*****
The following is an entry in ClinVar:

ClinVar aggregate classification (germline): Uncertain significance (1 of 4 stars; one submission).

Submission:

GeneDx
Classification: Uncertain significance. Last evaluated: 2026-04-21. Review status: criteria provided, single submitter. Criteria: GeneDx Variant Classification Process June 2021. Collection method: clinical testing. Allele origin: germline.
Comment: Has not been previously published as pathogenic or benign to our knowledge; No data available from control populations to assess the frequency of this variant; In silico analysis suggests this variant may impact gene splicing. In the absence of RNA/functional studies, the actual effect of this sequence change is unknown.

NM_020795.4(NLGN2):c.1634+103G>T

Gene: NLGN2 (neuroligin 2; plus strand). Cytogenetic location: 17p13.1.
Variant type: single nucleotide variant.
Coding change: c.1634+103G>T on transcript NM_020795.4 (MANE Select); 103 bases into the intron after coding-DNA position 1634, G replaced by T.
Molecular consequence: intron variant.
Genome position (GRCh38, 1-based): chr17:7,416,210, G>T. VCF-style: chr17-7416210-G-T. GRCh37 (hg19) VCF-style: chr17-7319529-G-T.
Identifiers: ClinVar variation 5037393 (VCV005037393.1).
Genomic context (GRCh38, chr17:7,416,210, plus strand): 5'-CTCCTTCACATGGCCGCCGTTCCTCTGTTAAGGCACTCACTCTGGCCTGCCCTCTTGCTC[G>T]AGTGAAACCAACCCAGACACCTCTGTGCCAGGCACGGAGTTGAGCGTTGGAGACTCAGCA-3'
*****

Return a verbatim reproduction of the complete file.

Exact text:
The following is an entry in ClinVar:

ClinVar aggregate classification (germline): Uncertain significance (1 of 4 stars; one submission).

Submission:

GeneDx
Classification: Uncertain significance. Last evaluated: 2026-04-21. Review status: criteria provided, single submitter. Criteria: GeneDx Variant Classification Process June 2021. Collection method: clinical testing. Allele origin: germline.
Comment: Has not been previously published as pathogenic or benign to our knowledge; No data available from control populations to assess the frequency of this variant; In silico analysis suggests this variant may impact gene splicing. In the absence of RNA/functional studies, the actual effect of this sequence change is unknown.

NM_020795.4(NLGN2):c.1634+103G>T

Gene: NLGN2 (neuroligin 2; plus strand). Cytogenetic location: 17p13.1.
Variant type: single nucleotide variant.
Coding change: c.1634+103G>T on transcript NM_020795.4 (MANE Select); 103 bases into the intron after coding-DNA position 1634, G replaced by T.
Molecular consequence: intron variant.
Genome position (GRCh38, 1-based): chr17:7,416,210, G>T. VCF-style: chr17-7416210-G-T. GRCh37 (hg19) VCF-style: chr17-7319529-G-T.
Identifiers: ClinVar variation 5037393 (VCV005037393.1).
Genomic context (GRCh38, chr17:7,416,210, plus strand): 5'-CTCCTTCACATGGCCGCCGTTCCTCTGTTAAGGCACTCACTCTGGCCTGCCCTCTTGCTC[G>T]AGTGAAACCAACCCAGACACCTCTGTGCCAGGCACGGAGTTGAGCGTTGGAGACTCAGCA-3'